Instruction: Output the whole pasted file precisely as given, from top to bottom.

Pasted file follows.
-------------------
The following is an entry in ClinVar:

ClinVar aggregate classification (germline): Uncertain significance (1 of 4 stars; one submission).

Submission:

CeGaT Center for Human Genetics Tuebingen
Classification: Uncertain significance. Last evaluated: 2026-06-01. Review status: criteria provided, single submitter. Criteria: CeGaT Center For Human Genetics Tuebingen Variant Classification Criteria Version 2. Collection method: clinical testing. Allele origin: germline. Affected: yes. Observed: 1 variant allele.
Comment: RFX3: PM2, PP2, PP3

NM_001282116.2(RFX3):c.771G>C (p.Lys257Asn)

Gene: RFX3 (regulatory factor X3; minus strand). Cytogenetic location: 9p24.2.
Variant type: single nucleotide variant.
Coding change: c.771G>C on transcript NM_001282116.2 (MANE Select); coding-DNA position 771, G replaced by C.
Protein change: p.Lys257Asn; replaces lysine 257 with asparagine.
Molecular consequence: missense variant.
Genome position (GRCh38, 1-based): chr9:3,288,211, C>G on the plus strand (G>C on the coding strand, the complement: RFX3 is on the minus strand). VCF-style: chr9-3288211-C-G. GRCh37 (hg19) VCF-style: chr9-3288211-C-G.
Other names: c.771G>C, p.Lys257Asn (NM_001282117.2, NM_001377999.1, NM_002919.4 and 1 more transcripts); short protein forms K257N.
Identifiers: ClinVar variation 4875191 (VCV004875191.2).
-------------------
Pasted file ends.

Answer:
The following is an entry in ClinVar:

ClinVar aggregate classification (germline): Uncertain significance (1 of 4 stars; one submission).

Submission:

CeGaT Center for Human Genetics Tuebingen
Classification: Uncertain significance. Last evaluated: 2026-06-01. Review status: criteria provided, single submitter. Criteria: CeGaT Center For Human Genetics Tuebingen Variant Classification Criteria Version 2. Collection method: clinical testing. Allele origin: germline. Affected: yes. Observed: 1 variant allele.
Comment: RFX3: PM2, PP2, PP3

NM_001282116.2(RFX3):c.771G>C (p.Lys257Asn)

Gene: RFX3 (regulatory factor X3; minus strand). Cytogenetic location: 9p24.2.
Variant type: single nucleotide variant.
Coding change: c.771G>C on transcript NM_001282116.2 (MANE Select); coding-DNA position 771, G replaced by C.
Protein change: p.Lys257Asn; replaces lysine 257 with asparagine.
Molecular consequence: missense variant.
Genome position (GRCh38, 1-based): chr9:3,288,211, C>G on the plus strand (G>C on the coding strand, the complement: RFX3 is on the minus strand). VCF-style: chr9-3288211-C-G. GRCh37 (hg19) VCF-style: chr9-3288211-C-G.
Other names: c.771G>C, p.Lys257Asn (NM_001282117.2, NM_001377999.1, NM_002919.4 and 1 more transcripts); short protein forms K257N.
Identifiers: ClinVar variation 4875191 (VCV004875191.2).